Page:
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to dissolve the law, but to fulfil it.” (Matt. v. 7.) And so far was he from derogating from the obligation of it, that he extended its application, not only to the actions, but even to the thoughts and words of men.
OF THE THREE CREEDS.
THE THREE CREEDS, NICE CREED, ATHANASIUS'S CREED,
AND THAT WHICH IS COMMONLY CALLED THE APOS
TLES' CREED, OUGHT THOROUGHLY TO BE RECEIVED
CERTAIN WARRANTS OF HOLY SCRIPTURE. As the doctrines contained in these creeds have been already proved, it will be only necessary to consider some few particulars concerning them.
I. As to the Nicene Creed. The article of the procession of the Holy Ghost, with the following words, was not expressed in the original form of this creed as made at Nice. It is, however, found in the creed of Epiphanius, which proves the doctrine to have been held by the Church, before the second General Council of Constantinople. In this Council the creed was reduced
* This Council was held in 381, and condemned Macedonius, who denied the Divinity of the Holy Ghost. Mosheim's Hist. p. 2. C, 5. cent. 4.
to it's present state, with the exception of the article relating to the procession of the Holy Ghost from the Son, which was afterwards added in Spain, (A.D. 447.) whence it spread over the Western Church.a
II. As to the Creed of St. Athanasius. Neither was this creed composed by the person whose name it bears, for 1: It is not found in his works. 2. He, and the rest of the orthodox, always refer to the Nicene Creed. 3. The Macedonian, Nestorian, and Eutychian heresies, are condemned in it, yet it was never urged as an authority in those disputes, whence it is clear that no such creed was then known in the world; and, 4. It never was heard of till the eighth century.
2 Three different states of the creed are here alluded to. In the original Nicene Creed, the Article was simply : " and in the Holy Ghost.” In the Constantinopolitan, “ And in the Holy Ghost, the Lord and giver of life, wbo proceedeth from the Father, who with the Father and the Son, is worshiped and glorified, who spake by the Prophets." The creed in its present form, differing from this, only by the insertion of the words filioque, (“ proceedeth from the Father and the Son,") obtained universally in the Western Church, by the sanction of Pope Nicholas I. A. D. 883. See Field, of the Church, B. 3. c. 1. p. 53.
• It was received into the Gallican Psalter about the year 670. For the history of the reception of this creed into the different Churches, see Dr. Waterland's Works, v. 6. p. 229, &c. Ed. Oxford, 1823. For the life of Athanasius, and the persecutions to which he was exposed from the Arian party, see Lardner's Wurks, v. 8. p. 414, and Cave's Lit. Hist. Part. 1. p. 141.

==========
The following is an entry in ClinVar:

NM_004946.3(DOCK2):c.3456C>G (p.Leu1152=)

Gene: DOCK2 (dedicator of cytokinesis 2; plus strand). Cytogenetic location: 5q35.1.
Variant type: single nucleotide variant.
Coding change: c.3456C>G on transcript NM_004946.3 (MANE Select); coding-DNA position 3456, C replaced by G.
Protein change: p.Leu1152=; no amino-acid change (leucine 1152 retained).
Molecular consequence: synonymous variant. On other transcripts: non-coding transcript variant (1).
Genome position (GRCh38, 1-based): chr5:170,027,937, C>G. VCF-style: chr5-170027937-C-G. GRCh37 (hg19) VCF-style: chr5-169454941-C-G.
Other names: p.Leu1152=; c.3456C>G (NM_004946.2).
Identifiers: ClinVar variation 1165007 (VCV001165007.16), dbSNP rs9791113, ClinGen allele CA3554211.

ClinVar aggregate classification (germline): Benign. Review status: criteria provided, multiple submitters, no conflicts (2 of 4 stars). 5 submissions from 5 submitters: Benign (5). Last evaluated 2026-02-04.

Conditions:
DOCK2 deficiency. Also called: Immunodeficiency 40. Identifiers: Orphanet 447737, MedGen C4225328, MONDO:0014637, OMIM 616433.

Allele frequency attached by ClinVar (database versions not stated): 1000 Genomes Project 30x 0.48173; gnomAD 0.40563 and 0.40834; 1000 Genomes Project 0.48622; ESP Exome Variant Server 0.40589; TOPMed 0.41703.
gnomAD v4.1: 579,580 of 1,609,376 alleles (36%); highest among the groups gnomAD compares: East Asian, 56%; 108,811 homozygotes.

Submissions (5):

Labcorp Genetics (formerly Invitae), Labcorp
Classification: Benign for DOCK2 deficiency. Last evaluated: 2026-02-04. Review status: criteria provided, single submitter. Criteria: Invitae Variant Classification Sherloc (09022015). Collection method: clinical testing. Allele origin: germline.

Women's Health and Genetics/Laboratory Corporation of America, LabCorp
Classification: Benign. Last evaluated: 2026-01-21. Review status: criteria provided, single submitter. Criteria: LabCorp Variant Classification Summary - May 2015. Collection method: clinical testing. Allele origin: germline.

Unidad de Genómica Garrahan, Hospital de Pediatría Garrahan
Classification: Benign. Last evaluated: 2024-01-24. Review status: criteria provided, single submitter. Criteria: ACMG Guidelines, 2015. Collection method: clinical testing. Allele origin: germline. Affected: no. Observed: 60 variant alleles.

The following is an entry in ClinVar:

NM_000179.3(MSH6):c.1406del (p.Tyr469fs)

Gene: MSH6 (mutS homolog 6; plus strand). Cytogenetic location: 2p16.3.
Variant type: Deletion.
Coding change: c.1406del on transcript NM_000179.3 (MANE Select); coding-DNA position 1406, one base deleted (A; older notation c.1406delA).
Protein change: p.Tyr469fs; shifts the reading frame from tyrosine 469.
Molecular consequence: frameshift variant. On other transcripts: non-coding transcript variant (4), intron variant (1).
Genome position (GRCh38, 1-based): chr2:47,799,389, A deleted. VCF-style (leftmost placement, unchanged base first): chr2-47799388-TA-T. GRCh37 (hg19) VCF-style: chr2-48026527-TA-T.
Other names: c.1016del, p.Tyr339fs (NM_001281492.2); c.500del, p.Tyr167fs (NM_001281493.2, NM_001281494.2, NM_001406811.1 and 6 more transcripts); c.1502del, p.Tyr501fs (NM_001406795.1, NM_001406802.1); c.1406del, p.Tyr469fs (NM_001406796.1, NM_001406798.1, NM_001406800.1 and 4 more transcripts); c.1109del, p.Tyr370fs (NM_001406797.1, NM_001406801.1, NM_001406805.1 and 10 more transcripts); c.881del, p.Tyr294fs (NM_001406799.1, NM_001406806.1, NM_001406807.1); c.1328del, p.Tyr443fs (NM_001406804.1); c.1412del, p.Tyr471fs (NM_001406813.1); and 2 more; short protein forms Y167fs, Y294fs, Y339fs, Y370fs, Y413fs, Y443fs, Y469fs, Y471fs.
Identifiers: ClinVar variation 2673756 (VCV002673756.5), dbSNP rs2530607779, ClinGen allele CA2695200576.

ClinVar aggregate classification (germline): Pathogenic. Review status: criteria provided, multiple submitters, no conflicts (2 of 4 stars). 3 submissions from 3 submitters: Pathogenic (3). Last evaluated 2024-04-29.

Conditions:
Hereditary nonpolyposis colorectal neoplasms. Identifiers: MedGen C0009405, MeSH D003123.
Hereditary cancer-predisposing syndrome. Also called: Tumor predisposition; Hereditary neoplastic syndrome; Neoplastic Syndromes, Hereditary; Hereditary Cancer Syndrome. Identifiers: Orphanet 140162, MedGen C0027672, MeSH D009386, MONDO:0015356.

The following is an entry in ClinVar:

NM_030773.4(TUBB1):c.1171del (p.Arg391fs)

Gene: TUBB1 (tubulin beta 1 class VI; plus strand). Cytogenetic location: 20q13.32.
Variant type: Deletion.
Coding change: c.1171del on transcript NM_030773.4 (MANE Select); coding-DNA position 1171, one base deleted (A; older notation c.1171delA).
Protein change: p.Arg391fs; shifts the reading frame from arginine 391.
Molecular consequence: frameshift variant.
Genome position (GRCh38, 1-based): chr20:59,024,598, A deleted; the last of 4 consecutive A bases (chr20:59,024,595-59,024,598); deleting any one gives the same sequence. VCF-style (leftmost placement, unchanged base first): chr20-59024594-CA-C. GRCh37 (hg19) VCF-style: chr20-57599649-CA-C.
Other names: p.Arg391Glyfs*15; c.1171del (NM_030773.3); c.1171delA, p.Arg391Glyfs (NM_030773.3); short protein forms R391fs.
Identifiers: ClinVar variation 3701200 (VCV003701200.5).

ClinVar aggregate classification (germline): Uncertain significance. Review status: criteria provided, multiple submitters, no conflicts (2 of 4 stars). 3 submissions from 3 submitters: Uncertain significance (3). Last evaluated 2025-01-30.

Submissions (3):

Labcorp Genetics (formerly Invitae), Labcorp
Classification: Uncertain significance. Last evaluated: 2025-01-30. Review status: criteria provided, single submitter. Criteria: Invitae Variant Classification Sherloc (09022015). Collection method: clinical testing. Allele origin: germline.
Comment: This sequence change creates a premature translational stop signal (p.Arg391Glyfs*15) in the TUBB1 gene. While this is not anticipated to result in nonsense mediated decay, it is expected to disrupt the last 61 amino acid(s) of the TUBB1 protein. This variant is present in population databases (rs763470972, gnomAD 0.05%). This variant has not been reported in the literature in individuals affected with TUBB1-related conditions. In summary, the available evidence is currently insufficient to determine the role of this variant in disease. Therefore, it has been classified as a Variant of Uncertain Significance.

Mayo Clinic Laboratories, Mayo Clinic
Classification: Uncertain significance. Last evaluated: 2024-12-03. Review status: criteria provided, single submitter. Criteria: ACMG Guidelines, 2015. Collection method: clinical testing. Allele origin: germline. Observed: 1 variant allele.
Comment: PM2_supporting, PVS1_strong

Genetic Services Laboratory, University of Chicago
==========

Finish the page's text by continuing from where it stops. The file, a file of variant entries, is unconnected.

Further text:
An objection has been made to this creed, from its declaring that whosoever will be saved, must believe it, and such as do not hold it pure and undefiled, must perish everlastingly ; where many explanations of a mystery hard to be understood, are made indispensably necessary to salvation. To this two answers are made; l. That it is only the Christian faith in general that is here meant, and not every period and article of this creed, so that these expressions only import the necessity of believing the Christian religion. But this appears unsatisfactory, for the words,a And the Catholic faith is this, plainly determine the signification of that term to the explanation that follows. 2. Others answer, that these condemnatory expressions only relate to those who, having the means of instruction offered to them, have rejected them, and wilfully stifled their own convictions. Thus, the wages of sin is death, so that every sinner is in a state of damnation, yet a sincere repentance delivers from it. In the same way we may believe that some doctrines are necessary to salvation, as well as some commandments necessary for practice, and, therefore, any who have had the means of conviction, and yet harden themselves against it, cannot be saved, while others who have not had the same means, or have only erred through ignorance, may by repentance escape the ill consequences of their error.a
* See Stillingfleet's Works, v. 4. p. 1. c. 2. pag. 68. Ed. 1709. a In the original, Bishop Burnet expresses a wish that the Church would make some declaration to this purpose. In the Convocation held in 1689, such a declaration was expressed, but it is evident our author did not conceive it authoritative. See Rubric quoted in Waterland's Works, v. 4. p. 305.
III. The Apostles' Creed. It does not appear that any determinate creed was made by the Apostles, for, 1. None of the first writers agree in expressing their faith in a certain form of words; whence it is clear, that no common form was delivered to all the Churches. 2. If there had been any tradition after the Council of Nice of such a creed composed by the Apostles, the Arians would certainly have rested their cause on this, that they adhered to this creed, in opposition to the innovations of the Nicene fathers. 3. It was first published by Ruffin in the fifth century.
This creed has been illustrated by several: Pearson, King, Heylin, Stackhouse, and Barrow.
OF ORIGINAL OR BIRTH SIN.
ORIGINAL SIN STANDETH NOT IN THE FOLLOWING ,
OF ADAM, (AS THE PELAGIANS DO VAINLY TALK)
FLESH, CALLED IN GREEK, Φρονημα σαρκος, WHICH SOME DO EXPOUND THE WISDOM, SOME SENSUALITY, SOME THE AFFECTION, SOME THE DESIRE OF THE FLESH,
IS NOT SUBJECT
THOUGH THERE IS NO CONDEMNATION FOR THEM
AND LUST HATH OF ITSELF THE NATURE OF SIN.
This Article consists of two parts:
I. It asserts the existence of original sin in every person born into the world : and
. By the word naturally our Saviour is excepted, whose birth